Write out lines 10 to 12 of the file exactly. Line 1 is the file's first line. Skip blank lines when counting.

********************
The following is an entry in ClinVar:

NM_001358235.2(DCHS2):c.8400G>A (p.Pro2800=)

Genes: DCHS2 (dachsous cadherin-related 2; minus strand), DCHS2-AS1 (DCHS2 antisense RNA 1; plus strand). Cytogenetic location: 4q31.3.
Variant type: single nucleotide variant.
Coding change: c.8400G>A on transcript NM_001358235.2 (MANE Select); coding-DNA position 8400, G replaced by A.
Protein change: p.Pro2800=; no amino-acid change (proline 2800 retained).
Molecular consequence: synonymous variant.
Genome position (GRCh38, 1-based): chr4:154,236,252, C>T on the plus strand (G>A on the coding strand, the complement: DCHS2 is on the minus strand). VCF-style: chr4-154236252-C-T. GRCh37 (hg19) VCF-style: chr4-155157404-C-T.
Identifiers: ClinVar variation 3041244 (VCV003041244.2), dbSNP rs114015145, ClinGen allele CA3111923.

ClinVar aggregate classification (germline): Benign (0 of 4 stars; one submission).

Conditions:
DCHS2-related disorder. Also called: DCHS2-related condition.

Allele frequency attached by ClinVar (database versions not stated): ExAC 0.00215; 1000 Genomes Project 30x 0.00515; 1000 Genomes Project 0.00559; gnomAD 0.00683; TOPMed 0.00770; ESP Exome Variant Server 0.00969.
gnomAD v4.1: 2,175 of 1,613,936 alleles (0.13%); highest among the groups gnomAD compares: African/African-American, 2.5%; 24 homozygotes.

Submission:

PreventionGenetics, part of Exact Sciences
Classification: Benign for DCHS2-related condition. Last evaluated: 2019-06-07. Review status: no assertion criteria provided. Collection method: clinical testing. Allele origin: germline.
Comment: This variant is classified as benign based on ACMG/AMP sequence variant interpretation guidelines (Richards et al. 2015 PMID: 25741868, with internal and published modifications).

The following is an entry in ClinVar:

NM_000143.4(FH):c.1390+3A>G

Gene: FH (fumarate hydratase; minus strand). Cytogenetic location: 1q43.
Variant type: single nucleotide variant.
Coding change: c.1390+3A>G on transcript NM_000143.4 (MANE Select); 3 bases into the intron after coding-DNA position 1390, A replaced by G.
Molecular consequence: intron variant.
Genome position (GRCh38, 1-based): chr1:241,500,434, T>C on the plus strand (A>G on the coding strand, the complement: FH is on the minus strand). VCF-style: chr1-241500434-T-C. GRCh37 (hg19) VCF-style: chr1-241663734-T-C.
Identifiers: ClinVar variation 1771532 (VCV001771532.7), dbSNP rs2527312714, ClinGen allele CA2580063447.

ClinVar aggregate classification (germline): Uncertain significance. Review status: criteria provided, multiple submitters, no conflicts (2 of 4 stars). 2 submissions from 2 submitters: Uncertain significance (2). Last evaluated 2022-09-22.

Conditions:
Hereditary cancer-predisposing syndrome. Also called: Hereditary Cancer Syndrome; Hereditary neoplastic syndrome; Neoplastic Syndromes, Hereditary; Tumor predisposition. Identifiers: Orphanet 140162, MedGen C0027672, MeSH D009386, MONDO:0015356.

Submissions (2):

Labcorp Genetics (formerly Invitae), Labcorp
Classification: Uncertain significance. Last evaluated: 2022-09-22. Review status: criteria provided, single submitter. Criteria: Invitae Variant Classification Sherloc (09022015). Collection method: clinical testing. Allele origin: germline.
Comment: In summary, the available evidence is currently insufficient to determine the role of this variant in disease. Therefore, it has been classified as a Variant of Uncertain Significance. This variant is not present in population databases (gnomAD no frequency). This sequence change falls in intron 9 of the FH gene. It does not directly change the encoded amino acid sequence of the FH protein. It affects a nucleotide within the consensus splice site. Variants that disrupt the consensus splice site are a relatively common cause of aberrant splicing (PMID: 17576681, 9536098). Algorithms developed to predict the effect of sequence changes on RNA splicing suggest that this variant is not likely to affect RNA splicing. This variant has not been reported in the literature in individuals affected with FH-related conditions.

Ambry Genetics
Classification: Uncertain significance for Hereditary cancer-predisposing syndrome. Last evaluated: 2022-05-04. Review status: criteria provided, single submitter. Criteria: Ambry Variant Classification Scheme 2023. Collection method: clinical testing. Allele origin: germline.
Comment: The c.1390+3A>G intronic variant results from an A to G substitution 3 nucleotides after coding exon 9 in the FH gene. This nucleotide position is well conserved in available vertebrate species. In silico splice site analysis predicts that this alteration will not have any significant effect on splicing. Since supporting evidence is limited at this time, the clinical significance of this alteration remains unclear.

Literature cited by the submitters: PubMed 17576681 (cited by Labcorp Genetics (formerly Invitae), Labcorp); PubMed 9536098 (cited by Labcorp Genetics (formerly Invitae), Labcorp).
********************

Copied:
ClinVar aggregate classification (germline): Benign (0 of 4 stars; one submission).

Conditions:
DCHS2-related disorder. Also called: DCHS2-related condition.